Practical use of dabigatran etexilate for stroke prevention in atrial fibrillation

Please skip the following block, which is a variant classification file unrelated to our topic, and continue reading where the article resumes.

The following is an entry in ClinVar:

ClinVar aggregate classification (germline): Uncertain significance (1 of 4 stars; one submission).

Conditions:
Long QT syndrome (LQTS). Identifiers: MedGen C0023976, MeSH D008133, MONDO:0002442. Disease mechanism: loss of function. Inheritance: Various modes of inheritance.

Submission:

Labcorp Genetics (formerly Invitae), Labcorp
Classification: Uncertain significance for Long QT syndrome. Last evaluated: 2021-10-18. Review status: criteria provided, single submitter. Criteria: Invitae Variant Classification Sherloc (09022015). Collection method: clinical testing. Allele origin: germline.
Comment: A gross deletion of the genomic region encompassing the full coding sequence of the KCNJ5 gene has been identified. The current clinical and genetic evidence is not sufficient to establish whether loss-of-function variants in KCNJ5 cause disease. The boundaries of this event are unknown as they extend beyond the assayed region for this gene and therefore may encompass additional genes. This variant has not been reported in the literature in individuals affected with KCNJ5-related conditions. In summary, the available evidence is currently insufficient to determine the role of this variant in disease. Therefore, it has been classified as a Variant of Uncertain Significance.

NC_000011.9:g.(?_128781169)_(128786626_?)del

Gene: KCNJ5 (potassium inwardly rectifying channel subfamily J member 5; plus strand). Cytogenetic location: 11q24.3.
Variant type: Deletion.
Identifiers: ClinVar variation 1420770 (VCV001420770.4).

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Atrial fibrillation (AF) is associated with an increased risk of thromboembolism, and is the most prevalent factor for cardioembolic stroke. Vitamin K antagonists (VKAs) have been the standard of care for stroke prevention in patients with AF since the early 1990s. They are very effective for the prevention of cardioembolic stroke, but are limited by factors such as drug-drug interactions, food interactions, slow onset and offset of action, haemorrhage and need for routine anticoagulation monitoring to maintain a therapeutic international normalised ratio (INR). Multiple new oral anticoagulants have been developed as potential replacements for VKAs for stroke prevention in AF. Most are small synthetic molecules that target thrombin (e.g. dabigatran etexilate) or factor Xa (e.g. rivaroxaban, apixaban, edoxaban, betrixaban, YM150). These drugs have predictable pharmacokinetics that allow fixed dosing without routine laboratory monitoring. Dabigatran etexilate, the first of these new oral anticoagulants to be approved by the United States Food and Drug Administration and the European Medicines Agency for stroke prevention in patients with non-valvular AF, represents an effective and safe alternative to VKAs. Under the auspices of the Regional Anticoagulation Working Group, a multidisciplinary group of experts in thrombosis and haemostasis from Central and Eastern Europe, an expert panel with expertise in AF convened to discuss practical, clinically important issues related to the long-term use of dabigatran for stroke prevention in non-valvular AF. The practical information reviewed in this article will help clinicians make appropriate use of this new therapeutic option in daily clinical practice.
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